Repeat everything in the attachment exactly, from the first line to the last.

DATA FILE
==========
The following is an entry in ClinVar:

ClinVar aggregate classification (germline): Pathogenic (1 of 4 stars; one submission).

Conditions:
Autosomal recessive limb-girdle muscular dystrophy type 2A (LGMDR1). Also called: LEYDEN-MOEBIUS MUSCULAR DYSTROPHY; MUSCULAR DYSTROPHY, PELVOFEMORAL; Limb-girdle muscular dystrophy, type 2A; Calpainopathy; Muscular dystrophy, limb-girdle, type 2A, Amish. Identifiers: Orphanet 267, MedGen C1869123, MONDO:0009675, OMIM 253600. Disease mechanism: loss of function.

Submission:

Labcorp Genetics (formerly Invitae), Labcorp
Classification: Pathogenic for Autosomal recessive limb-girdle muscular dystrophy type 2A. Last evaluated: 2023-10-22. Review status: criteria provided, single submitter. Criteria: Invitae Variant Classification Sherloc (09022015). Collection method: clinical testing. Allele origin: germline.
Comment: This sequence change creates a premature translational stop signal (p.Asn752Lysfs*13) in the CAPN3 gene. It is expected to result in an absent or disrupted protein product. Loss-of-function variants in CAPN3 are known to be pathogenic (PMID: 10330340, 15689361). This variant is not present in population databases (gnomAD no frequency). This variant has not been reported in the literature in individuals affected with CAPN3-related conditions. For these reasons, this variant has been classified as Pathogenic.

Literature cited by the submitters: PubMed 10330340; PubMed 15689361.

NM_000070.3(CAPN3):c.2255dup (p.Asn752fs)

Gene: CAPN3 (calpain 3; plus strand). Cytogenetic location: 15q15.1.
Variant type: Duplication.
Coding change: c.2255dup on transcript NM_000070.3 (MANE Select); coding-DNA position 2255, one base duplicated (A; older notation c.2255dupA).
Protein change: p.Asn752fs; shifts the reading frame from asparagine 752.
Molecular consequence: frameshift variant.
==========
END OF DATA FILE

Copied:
The following is an entry in ClinVar:

ClinVar aggregate classification (germline): Pathogenic (1 of 4 stars; one submission).

Conditions:
Autosomal recessive limb-girdle muscular dystrophy type 2A (LGMDR1). Also called: LEYDEN-MOEBIUS MUSCULAR DYSTROPHY; MUSCULAR DYSTROPHY, PELVOFEMORAL; Limb-girdle muscular dystrophy, type 2A; Calpainopathy; Muscular dystrophy, limb-girdle, type 2A, Amish. Identifiers: Orphanet 267, MedGen C1869123, MONDO:0009675, OMIM 253600. Disease mechanism: loss of function.

Submission:

Labcorp Genetics (formerly Invitae), Labcorp
Classification: Pathogenic for Autosomal recessive limb-girdle muscular dystrophy type 2A. Last evaluated: 2023-10-22. Review status: criteria provided, single submitter. Criteria: Invitae Variant Classification Sherloc (09022015). Collection method: clinical testing. Allele origin: germline.
Comment: This sequence change creates a premature translational stop signal (p.Asn752Lysfs*13) in the CAPN3 gene. It is expected to result in an absent or disrupted protein product. Loss-of-function variants in CAPN3 are known to be pathogenic (PMID: 10330340, 15689361). This variant is not present in population databases (gnomAD no frequency). This variant has not been reported in the literature in individuals affected with CAPN3-related conditions. For these reasons, this variant has been classified as Pathogenic.

Literature cited by the submitters: PubMed 10330340; PubMed 15689361.

NM_000070.3(CAPN3):c.2255dup (p.Asn752fs)

Gene: CAPN3 (calpain 3; plus strand). Cytogenetic location: 15q15.1.
Variant type: Duplication.
Coding change: c.2255dup on transcript NM_000070.3 (MANE Select); coding-DNA position 2255, one base duplicated (A; older notation c.2255dupA).
Protein change: p.Asn752fs; shifts the reading frame from asparagine 752.
Molecular consequence: frameshift variant.